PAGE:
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That the Washington Redskins hit rock bottom as a franchise Sunday came as little surprise, as they have seemed to be executing a plan to get there over the last few years.
But the speed in which they did it is still amazing.
Think about it: Just a little less than three years ago, the team had won the NFC East. The team had gone 9-7, finished the regular season with 4 straight wins, and 5 of their last 6 to win the division. They had a sharp young offensive coordinator in Sean McVay, and the fruits of his hard work and imagination were obvious: QB Kirk Cousins threw for over 4,000 yards, the running back committee of Alfred Morris, Matt Jones and Chris Thompson rushed for 1,457 yards. There were dangerous receivers in Jamison Crowder, Pierre Garcon, Jordan Reed and DeSean Jackson.
The team had weapons. It was entertaining to watch. And despite the loss to Green Bay in the first round of the playoffs, the future looked bright for the Redskins. They had to shore up defensive issues, but they had an offense that seemed as if it could score on anyone.
That was only three short years ago. Compare it to what was on the field yesterday.
Yes, you can point to injuries and bad luck and all sorts of reasons to rationalize being down 40-0 to a 4- win team and losing your fourth game in a row on your way to a 6-10 record. But that’s the nature of the game. A lot of teams encounter this without having a weekly search to see who can be found on the streets to be your starting quarterback.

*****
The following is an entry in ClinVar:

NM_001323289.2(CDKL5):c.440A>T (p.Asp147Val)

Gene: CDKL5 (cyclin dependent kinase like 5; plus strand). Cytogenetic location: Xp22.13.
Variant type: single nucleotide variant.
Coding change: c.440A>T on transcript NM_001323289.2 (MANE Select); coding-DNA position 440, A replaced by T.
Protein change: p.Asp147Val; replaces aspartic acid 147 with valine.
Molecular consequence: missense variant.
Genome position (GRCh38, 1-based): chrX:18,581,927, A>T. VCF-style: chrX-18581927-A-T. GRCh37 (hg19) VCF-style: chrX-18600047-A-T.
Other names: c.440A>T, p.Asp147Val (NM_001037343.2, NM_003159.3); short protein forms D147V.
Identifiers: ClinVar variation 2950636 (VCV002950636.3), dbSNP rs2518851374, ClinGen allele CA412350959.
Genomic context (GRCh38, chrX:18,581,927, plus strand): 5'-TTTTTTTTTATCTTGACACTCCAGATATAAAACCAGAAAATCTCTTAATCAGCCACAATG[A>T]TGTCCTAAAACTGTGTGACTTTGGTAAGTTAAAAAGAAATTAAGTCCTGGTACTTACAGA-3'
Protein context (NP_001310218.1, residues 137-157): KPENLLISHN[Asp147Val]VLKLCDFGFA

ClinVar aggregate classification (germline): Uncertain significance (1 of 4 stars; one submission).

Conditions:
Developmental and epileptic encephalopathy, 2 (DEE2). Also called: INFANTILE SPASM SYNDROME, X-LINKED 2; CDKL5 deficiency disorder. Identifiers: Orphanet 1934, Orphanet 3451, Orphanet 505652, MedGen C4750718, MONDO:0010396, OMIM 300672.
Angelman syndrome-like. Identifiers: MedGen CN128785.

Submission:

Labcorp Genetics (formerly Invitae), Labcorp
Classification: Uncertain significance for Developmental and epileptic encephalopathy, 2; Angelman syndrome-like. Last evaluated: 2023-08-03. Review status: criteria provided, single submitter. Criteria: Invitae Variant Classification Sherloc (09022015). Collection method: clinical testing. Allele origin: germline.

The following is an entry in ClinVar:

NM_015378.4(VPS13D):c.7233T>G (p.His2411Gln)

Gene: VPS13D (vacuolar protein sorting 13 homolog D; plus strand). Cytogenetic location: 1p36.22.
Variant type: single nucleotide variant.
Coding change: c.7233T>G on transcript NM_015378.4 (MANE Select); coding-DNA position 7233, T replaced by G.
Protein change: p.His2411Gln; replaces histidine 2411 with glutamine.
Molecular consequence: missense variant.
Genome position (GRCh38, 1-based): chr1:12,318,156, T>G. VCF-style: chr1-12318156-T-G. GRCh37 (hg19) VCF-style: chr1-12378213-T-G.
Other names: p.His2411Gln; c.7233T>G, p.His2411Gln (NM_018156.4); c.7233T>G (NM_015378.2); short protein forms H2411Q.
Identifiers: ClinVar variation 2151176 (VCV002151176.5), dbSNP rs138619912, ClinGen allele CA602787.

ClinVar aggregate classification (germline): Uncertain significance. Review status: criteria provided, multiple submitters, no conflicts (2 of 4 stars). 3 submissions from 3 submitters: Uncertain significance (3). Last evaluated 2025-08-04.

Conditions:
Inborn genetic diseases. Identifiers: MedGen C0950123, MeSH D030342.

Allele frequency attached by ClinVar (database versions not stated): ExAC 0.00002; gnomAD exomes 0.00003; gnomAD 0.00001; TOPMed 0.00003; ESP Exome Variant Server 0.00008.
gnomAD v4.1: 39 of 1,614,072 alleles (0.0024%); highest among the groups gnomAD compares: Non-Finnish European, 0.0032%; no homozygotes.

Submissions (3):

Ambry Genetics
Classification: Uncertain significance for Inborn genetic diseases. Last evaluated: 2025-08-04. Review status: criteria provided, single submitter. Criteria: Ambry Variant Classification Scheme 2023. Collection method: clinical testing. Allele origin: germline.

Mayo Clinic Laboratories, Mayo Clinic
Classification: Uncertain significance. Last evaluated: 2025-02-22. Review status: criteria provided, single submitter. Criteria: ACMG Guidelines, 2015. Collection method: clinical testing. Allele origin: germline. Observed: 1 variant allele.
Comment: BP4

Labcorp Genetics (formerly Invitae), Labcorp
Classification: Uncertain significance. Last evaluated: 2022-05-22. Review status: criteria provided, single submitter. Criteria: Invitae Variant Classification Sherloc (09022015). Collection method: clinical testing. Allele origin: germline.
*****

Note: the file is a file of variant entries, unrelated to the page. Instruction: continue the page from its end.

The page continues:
It’s managerial malfeasance to fall this far in so short a period of time. Consider, if you will, if the team had just made these five moves in the last three years. Then tell me where you think the team would be today:
If these five things had been done – and none of them would have been that difficult to accomplish – I’d argue this year’s Redskins team would win the NFC East again, given how down the rest of the division is. Would they win a playoff game or two? I’m not going that far, but they’d have a chance. They certainly wouldn’t be down 40-0 to a team with only 4 wins on their own home field in December. And it wouldn’t be in front of a crowd so small you could get tickets a few minutes before the game for $10.
But they didn’t. And here we are.
In only three years.
The rare periods of success were only blips on the sustained period of misery that marks the Dan Snyder regime.